Casey Affleck Opens Up About Sexual Misconduct Claims, #MeToo Movement and Regret

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"First of all, that I was ever involved in a conflict that resulted in a lawsuit is something that I really regret. I wish I had found a way to resolve things in a different way. I hate that."

Casey Affleck got candid about the sexual misconduct allegations against him on the set of the film I'm Still Here and the #MeToo movement in an interview with the Associated Press published Thursday.

Though the two civil lawsuits filed against the actor were settled in 2010, the allegations resurfaced while the actor was promoting the Oscar-winning film Manchester by the Sea in 2016.

"First of all, that I was ever involved in a conflict that resulted in a lawsuit is something that I really regret. I wish I had found a way to resolve things in a different way. I hate that," he said in the interview. 

He said that the set of I'm Still Here  which he acted in, directed, co-wrote and produced — was an "unprofessional environment." The actor added that he believes the environment was related to his inappropriate behavior. "I contributed to that unprofessional environment and I tolerated that kind of behavior from other people, and I wish that I hadn't. And I regret a lot of that," he said. "I really did not know what I was responsible for as the boss. I don't even know if I thought of myself as the boss. But I behaved in a way and allowed others to behave in a way that was really unprofessional. And I'm sorry."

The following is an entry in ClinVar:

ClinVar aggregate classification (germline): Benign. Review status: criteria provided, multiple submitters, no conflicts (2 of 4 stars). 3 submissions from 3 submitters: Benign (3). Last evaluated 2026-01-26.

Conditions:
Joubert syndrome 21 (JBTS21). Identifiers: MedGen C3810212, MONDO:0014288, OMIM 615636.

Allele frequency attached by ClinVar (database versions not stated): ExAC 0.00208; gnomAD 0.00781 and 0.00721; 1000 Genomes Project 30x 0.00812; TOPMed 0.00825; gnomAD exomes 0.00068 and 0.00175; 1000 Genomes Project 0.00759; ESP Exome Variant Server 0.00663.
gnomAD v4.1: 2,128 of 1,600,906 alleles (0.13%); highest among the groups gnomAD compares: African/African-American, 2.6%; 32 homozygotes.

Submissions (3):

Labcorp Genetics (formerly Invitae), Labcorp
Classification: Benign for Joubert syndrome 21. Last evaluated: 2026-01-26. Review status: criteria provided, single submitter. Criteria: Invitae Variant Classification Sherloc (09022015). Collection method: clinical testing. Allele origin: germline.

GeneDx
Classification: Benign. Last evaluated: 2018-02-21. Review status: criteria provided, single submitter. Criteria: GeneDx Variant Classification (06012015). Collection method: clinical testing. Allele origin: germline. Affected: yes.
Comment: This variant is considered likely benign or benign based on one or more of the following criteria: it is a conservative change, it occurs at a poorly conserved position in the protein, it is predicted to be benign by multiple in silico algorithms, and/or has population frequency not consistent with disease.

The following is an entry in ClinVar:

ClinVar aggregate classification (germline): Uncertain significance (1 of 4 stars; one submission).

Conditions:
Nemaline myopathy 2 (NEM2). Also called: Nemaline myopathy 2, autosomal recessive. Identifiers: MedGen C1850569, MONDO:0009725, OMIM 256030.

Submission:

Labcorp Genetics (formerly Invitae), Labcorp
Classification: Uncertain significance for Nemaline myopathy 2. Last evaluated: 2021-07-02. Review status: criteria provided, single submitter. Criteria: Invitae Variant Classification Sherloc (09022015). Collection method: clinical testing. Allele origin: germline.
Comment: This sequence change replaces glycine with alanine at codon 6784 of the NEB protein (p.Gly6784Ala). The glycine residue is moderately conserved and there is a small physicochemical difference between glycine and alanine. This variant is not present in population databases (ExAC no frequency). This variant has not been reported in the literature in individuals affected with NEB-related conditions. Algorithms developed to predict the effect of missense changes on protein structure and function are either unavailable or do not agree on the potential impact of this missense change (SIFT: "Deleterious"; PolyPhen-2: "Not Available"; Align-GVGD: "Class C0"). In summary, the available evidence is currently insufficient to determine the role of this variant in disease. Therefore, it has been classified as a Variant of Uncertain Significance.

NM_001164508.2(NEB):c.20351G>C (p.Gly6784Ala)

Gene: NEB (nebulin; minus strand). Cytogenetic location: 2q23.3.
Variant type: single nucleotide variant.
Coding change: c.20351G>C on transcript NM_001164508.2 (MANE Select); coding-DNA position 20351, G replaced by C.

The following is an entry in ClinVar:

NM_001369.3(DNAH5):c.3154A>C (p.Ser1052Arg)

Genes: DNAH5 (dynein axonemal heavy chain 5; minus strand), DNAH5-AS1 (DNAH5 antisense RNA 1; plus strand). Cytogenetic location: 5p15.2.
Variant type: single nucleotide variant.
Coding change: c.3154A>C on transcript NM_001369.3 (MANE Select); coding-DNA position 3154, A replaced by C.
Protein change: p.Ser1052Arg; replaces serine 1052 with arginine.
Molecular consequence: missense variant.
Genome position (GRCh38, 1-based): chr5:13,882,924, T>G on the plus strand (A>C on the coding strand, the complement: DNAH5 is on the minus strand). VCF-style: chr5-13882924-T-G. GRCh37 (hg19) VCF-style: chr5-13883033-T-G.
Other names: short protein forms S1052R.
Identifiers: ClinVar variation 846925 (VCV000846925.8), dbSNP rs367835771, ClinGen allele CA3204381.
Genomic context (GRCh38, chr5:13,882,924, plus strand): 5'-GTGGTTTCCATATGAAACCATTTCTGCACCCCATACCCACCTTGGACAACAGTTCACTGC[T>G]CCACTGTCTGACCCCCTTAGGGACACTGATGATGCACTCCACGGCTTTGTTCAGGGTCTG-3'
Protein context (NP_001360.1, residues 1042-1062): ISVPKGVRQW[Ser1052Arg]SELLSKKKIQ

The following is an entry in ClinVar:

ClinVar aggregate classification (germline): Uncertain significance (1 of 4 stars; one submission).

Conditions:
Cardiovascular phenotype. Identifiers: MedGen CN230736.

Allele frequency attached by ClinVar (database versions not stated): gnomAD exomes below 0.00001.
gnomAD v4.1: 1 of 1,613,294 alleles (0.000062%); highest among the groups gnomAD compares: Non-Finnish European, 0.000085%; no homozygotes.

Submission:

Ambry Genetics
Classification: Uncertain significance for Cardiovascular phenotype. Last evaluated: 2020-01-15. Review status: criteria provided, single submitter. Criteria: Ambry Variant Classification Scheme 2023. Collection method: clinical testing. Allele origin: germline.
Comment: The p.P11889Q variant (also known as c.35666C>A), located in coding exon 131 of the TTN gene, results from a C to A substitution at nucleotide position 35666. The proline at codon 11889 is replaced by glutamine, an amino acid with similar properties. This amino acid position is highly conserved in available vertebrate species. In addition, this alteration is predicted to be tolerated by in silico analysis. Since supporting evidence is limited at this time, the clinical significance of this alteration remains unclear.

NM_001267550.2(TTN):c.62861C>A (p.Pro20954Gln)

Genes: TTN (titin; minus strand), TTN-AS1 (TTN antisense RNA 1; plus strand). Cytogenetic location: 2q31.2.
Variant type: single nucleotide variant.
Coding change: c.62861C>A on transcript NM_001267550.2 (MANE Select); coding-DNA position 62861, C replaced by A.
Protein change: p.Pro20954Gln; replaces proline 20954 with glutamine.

Affleck has since kept relatively quiet regarding the topic of the #MeToo and Time's Up movements. "We all agreed to just try to put it behind us and move on with our lives."

The actor added that the movement has taught him to evaluate how he acts on set. "Over the past couple of years, I've been listening a lot to this conversation, this public conversation, and learned a lot. I kind of moved from a place of being defensive to one of a more mature point of view, trying to find my own culpability," he said. "Once I did that, I discovered there was a lot to learn. I was a boss. I was one of the producers on the set."

He also noted that he feels it's important to educate the younger generation, including his sons, who are 10 and 14. "I have two boys, so I want to be in a world where grown men model compassion and decency and also contrition when it's called for, and I certainly tell them to own their mistakes when they make them."

Affleck also discussed his decision to opt out of presenting the best actress category at the Oscars in 2018, which is traditionally done by the winner of the best actor category from the previous year. Jodie Foster and Jennifer Lawrence ultimately took on the responsibility. "I think it was the right thing to do just given everything that was going on in our culture at the moment," he said. "And having two incredible women go present the best actress award felt like the right thing."